What is exempt from garnishment?

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What is exempt from garnishment?

I had a judgement made aganist me in NY in 03/09. I have live in FL since 12/07. Recently my creditor froze $1756 of my bank account for payment. First I was never served with a supeona, which they said was served in 02/09 (they win of course since I wasn’t in court). The only money going into my bank account is my pension check and recently because I could not make bills, I took out some money from my 457 plan. Is this money one of the exemptions from garnishment? This the only money that I have coming in.

Asked on October 28, 2010 under Bankruptcy Law, Florida

Answers:

M.D., Member, California and New York Bar / FreeAdvice Contributing Attorney

Answered 10 years ago | Contributor

Typically, the funds that you mentioned are in fact exempt from garnishment. Unfortunately, banks are not responsible for determining whether your account contains exempt or non-exempt funds. Yet, even if exempt funds have been put into a bank account that is later garnished, these funds are not necessarily lost to you.  A garnished account is “frozen.” This means, the debtor cannot withdraw any money from the account. After a statutory period of time, the money is paid to the creditor. However, if you have exempt funds in your account you can file an objection with the court having jurisdiction over the judgment (within the time allowed by law - usually 60-90 days). You must complete and file special forms with the court. Once the courts have obtained proof that your funds are exempt from a collection action, they will be released to you. The specific requirements for the release of money from a frozen account differ from jurisdiction-to-jurisdiction, so contact the clerk of the court that the judgement was granted in.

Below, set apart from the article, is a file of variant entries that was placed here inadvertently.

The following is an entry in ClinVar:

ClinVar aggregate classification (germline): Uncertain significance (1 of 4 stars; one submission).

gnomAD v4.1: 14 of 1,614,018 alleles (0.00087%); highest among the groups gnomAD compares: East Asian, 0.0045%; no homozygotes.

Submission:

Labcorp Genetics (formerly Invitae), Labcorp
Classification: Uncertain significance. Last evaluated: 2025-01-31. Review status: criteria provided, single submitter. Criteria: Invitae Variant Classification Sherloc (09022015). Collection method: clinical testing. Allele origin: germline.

Note: If your checking account is frozen any non-exempt funds will still be turned over to your creditor to pay the judgment.

SJZ, Member, New York Bar / FreeAdvice Contributing Attorney

Answered 10 years ago | Contributor

You have to distinguish between money that is still in a pension fund or some other retirement plan and money that is in the bank--even if it originally came from the pension or retirement account. A general matter, most retirement funds or earnings are exempt from being directly garnished. That means, a creditor cannot have the fund administrator send him part of the money from each payment or distribution to you, the way, for example, that a creditor could have your employer (with the proper order) send part of your paycheck to the creditor (called "wage garnishment"). However, once money is in the bank, regardless of the source is something that a creditor could target and potentially access.


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